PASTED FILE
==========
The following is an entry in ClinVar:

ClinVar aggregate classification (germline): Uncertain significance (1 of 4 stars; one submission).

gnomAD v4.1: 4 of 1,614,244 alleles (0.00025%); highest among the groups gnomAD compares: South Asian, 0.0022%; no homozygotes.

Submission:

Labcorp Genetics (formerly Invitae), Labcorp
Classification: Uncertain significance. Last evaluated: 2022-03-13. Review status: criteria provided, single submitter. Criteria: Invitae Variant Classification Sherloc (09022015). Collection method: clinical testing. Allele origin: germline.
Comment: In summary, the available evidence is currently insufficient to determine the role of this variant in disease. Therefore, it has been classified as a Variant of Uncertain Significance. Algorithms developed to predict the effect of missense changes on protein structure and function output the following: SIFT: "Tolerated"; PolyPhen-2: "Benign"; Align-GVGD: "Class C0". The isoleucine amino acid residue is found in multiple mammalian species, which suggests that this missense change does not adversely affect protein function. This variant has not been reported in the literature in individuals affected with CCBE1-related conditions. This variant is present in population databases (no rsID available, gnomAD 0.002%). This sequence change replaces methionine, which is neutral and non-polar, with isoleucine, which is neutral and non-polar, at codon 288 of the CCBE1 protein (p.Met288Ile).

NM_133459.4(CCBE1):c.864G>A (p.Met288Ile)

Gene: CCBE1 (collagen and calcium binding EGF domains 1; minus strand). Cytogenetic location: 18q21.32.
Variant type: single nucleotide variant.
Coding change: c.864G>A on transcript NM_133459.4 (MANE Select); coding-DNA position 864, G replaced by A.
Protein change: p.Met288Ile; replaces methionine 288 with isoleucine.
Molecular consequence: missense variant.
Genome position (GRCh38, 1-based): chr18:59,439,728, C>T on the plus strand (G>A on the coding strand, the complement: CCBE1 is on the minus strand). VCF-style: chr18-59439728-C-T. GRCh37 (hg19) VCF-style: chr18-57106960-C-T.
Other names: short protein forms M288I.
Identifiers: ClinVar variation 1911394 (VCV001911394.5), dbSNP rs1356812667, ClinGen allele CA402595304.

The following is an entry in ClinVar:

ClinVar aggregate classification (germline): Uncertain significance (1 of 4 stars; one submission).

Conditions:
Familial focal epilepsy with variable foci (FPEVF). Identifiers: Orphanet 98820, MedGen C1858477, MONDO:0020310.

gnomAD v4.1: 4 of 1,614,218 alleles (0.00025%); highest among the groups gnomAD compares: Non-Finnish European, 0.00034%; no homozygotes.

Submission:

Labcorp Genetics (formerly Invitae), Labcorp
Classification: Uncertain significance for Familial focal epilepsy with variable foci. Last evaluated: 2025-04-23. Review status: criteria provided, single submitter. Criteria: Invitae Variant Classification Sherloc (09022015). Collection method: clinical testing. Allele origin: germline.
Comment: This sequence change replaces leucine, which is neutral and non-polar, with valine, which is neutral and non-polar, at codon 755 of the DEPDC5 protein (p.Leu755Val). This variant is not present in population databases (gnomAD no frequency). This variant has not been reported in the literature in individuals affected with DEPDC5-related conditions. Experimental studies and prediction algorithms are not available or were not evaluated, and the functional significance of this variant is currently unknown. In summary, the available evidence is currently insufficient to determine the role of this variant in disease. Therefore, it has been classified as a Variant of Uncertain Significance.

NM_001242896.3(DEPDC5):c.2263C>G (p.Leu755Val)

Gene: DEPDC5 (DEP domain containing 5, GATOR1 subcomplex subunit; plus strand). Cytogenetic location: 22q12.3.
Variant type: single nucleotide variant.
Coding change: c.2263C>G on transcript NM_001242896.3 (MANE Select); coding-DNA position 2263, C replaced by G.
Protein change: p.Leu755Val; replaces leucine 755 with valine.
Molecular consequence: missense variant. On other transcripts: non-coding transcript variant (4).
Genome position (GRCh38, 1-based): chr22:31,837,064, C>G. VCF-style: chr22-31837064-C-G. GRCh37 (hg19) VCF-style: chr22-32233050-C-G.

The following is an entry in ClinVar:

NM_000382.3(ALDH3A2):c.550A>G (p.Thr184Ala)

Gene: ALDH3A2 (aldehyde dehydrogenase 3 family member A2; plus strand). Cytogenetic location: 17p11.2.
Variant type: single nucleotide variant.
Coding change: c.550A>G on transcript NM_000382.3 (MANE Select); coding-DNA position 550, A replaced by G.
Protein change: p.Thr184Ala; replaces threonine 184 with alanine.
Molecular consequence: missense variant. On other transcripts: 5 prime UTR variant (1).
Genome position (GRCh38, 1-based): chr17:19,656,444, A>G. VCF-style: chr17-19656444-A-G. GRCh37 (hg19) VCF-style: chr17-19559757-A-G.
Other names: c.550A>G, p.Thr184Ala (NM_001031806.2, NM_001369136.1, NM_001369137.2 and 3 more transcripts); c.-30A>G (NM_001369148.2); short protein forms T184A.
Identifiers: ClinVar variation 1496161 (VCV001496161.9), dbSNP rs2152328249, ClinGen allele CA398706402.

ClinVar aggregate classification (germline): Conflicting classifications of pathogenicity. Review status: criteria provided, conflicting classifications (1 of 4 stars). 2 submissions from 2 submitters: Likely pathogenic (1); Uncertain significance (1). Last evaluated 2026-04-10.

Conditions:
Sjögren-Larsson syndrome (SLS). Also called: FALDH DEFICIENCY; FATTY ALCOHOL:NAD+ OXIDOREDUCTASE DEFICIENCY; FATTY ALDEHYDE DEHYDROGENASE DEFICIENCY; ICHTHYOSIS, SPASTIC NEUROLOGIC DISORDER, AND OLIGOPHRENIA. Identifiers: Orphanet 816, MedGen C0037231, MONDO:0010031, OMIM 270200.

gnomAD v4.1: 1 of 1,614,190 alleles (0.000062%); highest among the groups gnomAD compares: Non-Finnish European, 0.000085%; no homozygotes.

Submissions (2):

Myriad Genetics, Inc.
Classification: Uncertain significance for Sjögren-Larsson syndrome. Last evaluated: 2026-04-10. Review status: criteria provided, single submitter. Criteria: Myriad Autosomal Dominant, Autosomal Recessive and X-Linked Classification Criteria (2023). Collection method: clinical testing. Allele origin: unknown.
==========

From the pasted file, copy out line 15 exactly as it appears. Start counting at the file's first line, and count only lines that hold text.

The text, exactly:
Other names: short protein forms M288I.